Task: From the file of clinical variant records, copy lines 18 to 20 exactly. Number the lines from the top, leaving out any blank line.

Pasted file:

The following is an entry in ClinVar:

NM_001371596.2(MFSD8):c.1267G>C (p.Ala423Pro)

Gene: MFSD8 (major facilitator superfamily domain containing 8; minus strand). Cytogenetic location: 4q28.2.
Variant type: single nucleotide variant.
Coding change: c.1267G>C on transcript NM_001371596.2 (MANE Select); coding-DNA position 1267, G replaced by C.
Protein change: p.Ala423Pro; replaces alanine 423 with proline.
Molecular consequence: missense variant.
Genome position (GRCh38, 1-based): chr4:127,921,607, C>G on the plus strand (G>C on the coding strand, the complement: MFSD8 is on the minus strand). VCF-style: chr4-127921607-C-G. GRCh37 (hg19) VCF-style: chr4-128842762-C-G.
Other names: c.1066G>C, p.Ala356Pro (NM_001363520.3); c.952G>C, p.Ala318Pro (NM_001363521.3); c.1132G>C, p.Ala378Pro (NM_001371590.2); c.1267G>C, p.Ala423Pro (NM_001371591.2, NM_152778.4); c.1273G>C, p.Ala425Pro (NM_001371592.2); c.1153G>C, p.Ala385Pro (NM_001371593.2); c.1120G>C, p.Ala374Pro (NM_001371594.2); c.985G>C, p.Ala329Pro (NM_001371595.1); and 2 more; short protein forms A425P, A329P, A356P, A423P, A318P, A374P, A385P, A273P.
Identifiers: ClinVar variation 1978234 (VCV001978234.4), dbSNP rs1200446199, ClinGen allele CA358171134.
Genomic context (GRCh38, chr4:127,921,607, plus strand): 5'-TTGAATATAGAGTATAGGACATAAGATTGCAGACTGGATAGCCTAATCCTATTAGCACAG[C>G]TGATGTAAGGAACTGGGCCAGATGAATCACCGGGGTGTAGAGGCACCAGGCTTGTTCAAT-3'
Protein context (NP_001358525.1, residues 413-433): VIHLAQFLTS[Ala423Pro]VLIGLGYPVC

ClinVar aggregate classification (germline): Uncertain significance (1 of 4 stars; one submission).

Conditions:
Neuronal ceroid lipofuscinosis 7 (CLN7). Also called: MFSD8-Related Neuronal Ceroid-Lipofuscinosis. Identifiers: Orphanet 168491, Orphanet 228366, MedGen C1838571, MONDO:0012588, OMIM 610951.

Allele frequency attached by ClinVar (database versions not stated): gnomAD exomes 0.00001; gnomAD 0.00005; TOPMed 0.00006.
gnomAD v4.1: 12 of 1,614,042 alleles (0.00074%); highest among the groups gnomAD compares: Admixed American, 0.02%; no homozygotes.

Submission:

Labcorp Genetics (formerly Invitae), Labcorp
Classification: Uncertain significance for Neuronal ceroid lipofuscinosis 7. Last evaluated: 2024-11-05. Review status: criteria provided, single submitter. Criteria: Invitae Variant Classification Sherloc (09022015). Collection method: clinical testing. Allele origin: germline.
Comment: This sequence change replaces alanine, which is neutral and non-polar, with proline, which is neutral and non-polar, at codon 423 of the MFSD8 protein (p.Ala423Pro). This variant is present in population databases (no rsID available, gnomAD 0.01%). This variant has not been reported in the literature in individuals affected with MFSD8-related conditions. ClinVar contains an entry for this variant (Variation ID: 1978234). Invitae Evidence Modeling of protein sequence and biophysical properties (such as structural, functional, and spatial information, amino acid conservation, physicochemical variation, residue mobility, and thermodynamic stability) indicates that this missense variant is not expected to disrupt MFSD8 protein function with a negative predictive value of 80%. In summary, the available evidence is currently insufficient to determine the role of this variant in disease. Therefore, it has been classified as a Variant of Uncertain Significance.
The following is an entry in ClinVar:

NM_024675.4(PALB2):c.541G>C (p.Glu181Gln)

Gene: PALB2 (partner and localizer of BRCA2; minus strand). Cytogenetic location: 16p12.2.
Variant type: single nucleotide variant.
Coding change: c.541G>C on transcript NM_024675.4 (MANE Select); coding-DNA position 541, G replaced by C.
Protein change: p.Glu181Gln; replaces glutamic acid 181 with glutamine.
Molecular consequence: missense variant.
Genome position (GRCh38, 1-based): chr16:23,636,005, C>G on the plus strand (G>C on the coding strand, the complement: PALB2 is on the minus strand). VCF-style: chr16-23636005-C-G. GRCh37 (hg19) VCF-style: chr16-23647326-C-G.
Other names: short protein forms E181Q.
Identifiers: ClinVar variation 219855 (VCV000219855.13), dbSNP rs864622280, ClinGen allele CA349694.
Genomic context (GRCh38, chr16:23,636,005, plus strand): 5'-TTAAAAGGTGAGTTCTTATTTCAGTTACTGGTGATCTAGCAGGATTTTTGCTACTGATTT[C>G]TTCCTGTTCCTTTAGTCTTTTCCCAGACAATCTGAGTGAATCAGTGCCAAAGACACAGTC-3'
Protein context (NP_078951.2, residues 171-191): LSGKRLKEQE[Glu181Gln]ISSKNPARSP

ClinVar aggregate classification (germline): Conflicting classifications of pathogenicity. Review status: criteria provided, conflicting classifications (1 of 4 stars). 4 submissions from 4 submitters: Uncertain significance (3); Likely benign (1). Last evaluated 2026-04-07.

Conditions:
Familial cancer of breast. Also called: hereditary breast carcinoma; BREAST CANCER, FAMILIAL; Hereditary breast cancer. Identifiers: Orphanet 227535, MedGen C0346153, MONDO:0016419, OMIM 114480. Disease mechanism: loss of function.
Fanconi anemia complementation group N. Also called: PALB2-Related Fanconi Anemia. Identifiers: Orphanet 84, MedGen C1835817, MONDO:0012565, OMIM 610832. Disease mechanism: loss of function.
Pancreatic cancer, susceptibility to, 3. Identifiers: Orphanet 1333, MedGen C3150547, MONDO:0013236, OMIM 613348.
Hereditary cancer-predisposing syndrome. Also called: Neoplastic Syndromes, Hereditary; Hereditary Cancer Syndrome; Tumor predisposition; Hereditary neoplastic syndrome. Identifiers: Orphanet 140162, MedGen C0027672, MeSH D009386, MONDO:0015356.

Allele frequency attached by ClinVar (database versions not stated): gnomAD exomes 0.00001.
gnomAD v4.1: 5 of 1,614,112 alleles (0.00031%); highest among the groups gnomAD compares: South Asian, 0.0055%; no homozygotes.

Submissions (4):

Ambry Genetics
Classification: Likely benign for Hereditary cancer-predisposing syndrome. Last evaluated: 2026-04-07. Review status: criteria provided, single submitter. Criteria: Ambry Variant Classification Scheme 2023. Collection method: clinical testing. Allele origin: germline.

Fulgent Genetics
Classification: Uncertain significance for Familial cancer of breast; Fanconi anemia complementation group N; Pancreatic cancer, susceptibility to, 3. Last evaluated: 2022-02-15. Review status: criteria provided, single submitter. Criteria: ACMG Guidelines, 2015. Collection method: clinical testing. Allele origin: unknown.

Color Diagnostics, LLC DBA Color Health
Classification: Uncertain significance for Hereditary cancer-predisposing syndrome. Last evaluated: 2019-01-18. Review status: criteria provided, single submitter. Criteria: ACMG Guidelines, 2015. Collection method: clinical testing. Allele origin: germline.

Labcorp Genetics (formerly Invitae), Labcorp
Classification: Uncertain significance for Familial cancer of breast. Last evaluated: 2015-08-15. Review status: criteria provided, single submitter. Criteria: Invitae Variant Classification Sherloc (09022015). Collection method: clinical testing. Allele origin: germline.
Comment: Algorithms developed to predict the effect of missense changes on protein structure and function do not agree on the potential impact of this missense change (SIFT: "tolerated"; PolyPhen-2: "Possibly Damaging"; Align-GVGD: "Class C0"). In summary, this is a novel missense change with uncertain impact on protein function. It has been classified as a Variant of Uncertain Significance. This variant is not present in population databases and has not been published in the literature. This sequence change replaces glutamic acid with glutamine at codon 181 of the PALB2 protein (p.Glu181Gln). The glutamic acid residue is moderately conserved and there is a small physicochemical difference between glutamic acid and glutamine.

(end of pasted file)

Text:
Submission:

Labcorp Genetics (formerly Invitae), Labcorp
Classification: Uncertain significance for Neuronal ceroid lipofuscinosis 7. Last evaluated: 2024-11-05. Review status: criteria provided, single submitter. Criteria: Invitae Variant Classification Sherloc (09022015). Collection method: clinical testing. Allele origin: germline.